What can 30 years of research and monitoring on Maine seabirds teach us? That the marine environment is changing fast. That ocean birds may be failing to adapt. That the scope of few marine threats – from ocean warming and offshore energy development to competition from commercial fisheries - could have been foreseen when Maine Coastal Islands National Wildlife Refuge staff began studying the birds in the early ‘80s.
The refuge, made up of more than 50 islands in the Gulf of Maine, uses data from research and monitoring to manage Maine seabird colonies and try to stem the birds’ decline.
Arctic tern. (Photo: USFWS)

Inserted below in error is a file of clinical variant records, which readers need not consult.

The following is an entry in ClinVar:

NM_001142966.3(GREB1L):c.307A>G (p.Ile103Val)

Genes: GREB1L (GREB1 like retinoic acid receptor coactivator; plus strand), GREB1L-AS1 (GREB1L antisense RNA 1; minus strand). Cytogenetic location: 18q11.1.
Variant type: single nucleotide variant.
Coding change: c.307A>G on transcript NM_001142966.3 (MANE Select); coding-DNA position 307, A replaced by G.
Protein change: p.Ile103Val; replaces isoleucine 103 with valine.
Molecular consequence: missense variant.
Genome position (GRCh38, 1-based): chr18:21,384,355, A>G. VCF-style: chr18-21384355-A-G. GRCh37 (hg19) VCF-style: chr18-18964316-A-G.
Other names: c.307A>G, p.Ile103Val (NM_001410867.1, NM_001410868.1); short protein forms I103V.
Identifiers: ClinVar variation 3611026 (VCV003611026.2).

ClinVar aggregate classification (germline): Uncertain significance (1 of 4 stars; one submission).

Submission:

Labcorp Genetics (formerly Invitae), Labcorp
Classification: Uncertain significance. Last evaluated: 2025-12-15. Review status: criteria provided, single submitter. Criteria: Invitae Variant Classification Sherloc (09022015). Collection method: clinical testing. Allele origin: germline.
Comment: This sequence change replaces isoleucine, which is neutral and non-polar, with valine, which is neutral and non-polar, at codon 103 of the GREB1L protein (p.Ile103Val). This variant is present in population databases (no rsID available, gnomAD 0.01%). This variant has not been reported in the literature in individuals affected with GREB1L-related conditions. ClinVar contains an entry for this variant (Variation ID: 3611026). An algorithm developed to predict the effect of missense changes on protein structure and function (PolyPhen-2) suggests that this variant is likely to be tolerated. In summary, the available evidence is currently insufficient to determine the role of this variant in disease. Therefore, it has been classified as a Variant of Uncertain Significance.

Consider the Arctic tern. Its 36,000-plus mile-per-year migration from its wintering grounds in Antarctica to its Maine breeding grounds is the world’s longest; the little bird makes the equivalent of three round trips to the moon in its 30-year lifetime. Small light-sensing units called geolocators have been used to document the distance flown. But over the last five years, counts of Arctic terns in Maine have dropped by 42 percent, from 4,224 pairs in 2008 to 2,467 pairs in 2012. “There are fewer pairs of Arctic terns breeding in the Gulf of Maine, and those terns that do breed are producing fewer chicks. They’re doing very poorly,” says refuge biologist Linda Welch.